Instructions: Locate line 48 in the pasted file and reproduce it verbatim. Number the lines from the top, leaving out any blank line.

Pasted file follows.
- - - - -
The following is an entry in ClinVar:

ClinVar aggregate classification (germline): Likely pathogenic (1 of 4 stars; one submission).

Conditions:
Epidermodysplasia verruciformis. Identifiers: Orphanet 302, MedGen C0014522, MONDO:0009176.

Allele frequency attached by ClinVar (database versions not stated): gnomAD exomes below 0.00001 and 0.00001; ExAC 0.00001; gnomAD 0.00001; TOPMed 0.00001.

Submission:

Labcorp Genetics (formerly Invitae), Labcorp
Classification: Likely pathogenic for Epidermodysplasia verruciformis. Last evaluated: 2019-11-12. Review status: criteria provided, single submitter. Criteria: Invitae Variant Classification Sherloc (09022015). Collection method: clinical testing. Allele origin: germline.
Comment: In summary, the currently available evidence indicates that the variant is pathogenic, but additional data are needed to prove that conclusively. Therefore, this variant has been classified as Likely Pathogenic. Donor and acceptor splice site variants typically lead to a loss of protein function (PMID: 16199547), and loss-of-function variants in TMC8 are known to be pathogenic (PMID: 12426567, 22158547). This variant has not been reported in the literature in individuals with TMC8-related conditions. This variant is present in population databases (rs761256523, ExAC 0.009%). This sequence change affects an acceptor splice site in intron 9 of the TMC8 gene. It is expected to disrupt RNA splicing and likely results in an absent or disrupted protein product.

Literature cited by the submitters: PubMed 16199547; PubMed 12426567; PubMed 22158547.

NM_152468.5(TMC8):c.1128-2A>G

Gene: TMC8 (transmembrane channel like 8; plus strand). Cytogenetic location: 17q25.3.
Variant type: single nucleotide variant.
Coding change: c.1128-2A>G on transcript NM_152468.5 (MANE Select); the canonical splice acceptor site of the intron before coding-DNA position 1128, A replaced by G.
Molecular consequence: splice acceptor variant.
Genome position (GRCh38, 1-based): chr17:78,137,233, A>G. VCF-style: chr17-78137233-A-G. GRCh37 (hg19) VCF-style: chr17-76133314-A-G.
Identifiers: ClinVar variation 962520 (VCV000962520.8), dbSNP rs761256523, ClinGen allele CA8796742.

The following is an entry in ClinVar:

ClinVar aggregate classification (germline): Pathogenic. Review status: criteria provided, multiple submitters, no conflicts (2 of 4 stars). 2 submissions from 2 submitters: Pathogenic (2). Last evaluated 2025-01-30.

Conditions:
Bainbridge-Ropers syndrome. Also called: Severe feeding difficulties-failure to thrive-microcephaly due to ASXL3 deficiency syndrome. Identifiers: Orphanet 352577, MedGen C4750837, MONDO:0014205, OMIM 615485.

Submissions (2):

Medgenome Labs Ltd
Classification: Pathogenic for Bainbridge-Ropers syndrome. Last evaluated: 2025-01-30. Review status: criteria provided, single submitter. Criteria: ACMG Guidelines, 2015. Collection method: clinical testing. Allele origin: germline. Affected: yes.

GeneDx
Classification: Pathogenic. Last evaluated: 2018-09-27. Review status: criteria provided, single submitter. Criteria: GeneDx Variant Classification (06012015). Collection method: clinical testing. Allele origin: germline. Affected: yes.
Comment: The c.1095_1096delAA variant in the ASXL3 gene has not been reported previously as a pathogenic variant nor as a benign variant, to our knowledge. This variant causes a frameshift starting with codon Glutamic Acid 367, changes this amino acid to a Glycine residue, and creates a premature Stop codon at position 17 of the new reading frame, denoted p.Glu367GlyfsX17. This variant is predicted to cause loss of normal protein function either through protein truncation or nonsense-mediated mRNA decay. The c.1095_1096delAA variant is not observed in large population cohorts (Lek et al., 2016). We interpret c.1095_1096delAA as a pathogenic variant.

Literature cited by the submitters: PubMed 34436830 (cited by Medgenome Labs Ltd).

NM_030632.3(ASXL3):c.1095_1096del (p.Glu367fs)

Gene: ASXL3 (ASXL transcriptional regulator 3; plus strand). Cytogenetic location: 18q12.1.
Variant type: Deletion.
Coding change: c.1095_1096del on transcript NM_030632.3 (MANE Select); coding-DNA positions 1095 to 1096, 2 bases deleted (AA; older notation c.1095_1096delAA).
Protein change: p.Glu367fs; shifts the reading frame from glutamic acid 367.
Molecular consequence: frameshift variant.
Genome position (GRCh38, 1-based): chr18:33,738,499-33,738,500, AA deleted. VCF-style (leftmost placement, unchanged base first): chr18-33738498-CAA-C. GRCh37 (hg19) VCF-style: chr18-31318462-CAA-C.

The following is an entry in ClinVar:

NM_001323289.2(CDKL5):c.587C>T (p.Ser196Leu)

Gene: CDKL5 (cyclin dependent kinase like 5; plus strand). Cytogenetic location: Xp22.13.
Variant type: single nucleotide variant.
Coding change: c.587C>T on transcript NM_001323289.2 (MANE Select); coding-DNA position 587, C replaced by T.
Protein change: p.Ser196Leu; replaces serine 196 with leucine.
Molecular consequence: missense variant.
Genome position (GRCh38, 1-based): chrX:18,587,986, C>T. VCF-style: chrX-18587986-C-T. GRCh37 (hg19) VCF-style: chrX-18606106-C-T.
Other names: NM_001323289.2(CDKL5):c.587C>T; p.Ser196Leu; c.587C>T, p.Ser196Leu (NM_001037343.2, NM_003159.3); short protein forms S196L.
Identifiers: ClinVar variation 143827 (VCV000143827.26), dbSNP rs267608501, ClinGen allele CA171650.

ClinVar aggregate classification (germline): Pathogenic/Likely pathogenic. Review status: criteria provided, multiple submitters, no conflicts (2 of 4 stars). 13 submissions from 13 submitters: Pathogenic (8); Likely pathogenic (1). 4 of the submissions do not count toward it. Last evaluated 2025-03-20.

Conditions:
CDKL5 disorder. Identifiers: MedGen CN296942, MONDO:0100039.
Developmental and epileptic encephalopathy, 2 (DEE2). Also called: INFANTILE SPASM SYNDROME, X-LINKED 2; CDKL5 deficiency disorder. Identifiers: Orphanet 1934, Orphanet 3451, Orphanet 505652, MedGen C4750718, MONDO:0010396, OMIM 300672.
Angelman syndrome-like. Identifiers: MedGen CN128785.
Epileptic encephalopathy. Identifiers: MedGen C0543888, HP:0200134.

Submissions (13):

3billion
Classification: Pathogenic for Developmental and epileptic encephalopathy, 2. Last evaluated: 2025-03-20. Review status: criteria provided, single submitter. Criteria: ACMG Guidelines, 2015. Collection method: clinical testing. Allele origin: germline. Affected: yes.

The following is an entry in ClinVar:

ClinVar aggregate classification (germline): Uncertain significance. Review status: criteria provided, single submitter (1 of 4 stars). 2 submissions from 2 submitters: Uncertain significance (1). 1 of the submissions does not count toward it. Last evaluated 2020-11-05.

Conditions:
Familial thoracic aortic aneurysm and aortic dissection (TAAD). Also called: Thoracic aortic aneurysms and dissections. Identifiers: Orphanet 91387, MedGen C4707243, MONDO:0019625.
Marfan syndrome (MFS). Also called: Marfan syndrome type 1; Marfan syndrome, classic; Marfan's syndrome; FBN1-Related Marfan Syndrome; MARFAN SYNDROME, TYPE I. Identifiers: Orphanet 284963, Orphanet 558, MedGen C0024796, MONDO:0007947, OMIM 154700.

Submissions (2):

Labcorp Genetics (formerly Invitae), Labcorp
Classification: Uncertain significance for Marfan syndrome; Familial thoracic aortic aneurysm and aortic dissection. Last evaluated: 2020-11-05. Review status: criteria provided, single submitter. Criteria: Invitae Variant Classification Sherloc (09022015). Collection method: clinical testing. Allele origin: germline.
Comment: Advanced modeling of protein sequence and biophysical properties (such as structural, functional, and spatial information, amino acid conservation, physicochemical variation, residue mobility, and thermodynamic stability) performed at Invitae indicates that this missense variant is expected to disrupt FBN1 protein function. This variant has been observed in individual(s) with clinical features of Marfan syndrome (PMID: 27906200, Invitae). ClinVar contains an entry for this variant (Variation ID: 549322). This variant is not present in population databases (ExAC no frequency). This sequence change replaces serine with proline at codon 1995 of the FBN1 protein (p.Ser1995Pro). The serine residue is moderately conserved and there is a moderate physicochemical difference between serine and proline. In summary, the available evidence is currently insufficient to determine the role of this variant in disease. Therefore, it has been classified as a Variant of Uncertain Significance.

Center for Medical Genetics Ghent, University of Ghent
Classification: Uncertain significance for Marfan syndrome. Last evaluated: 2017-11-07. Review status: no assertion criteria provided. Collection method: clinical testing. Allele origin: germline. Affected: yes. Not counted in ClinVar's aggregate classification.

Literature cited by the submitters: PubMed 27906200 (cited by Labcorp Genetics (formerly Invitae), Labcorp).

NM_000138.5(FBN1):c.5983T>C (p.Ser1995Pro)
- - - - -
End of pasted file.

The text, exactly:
CDKL5 disorder. Identifiers: MedGen CN296942, MONDO:0100039.